Another gloomy portent was a spike in availability, which rose to 14-year-high of 7.4% in September compared to below 4% for the same period last year, Cushman & Wakefield data shows.

"This means that much of the space made newly available has not been taken by other tenants," said John Siu, Hong Kong managing director at Cushman & Wakefield.

According to Siu, landlords will either have to lower the rent substantially, or start subdividing large spaces into smaller units, to attract new tenants. "To find occupiers for that kind of big size space is very unlikely," Siu said.

While many blame the escalation of U.S.- China trade war for the slowing demand for upmarket office space from mainland companies, the social unrest roiling the city isn't helping things either.

"The recent violent confrontations in Hong Kong is making the market sentiment even worse," said Marcos Chan, head of research at commercial real estate services company CBRE Hong Kong. "The demand has dried up," he said, adding that more companies are expected to give up leases if the protests continue.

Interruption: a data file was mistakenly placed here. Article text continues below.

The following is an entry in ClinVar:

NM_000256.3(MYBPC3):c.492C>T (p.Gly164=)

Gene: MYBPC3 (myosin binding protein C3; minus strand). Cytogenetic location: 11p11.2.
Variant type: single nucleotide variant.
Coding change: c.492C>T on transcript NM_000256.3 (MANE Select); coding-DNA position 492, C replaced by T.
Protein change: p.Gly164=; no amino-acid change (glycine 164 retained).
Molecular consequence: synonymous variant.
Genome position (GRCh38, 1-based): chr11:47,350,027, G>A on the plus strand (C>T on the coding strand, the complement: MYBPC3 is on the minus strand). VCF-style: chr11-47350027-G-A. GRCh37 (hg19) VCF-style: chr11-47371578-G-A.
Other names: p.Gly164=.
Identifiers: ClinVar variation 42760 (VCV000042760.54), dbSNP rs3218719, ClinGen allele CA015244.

Chan said that with the the trade war already forcing many mainland companies to either delay or cancel their office expansion plans, and some small and medium-sized mainland financial institutions starting to downsize their offices in anticipation of a weaker business environment, he expects office rents in Central to drop by up to 15% by the end of next year compared to this year's peak.

Mainland Chinese companies are not the only ones feeling skittish. Western banking houses, law firms and other white collar tenants are also fleeing Central at a faster rate.

In addition to the financial pressures brought by the economic downturn, Chan said the increasing supply of quality office buildings elsewhere was an added incentive for companies to move.

And the savings are huge, with the average office rent in Central double that of nearby Wan Chai and Causeway Bay, and three times more expensive than offices in eastern Hong Kong Island just a 15 minute drive away.

Earlier this year, Baker McKenzie, the world's largest law firm by headcount, added its name to the list of tenants departing Central -- where it had been based for 45 years -- for a 68-storey triple Grade-A office tower in Quarry Bay.

"Quarry Bay is fast becoming a major commercial hub to where many of our clients and potential clients are looking to set up their offices," said Steven Sieker, managing partner of Baker McKenzie's Hong Kong office, told Nikkei.

"It paved the way for us to stay close to and connected with clients," he said, adding that while the attractive rent was the main driver of the decision to move, the growth potential for new business was also a factor.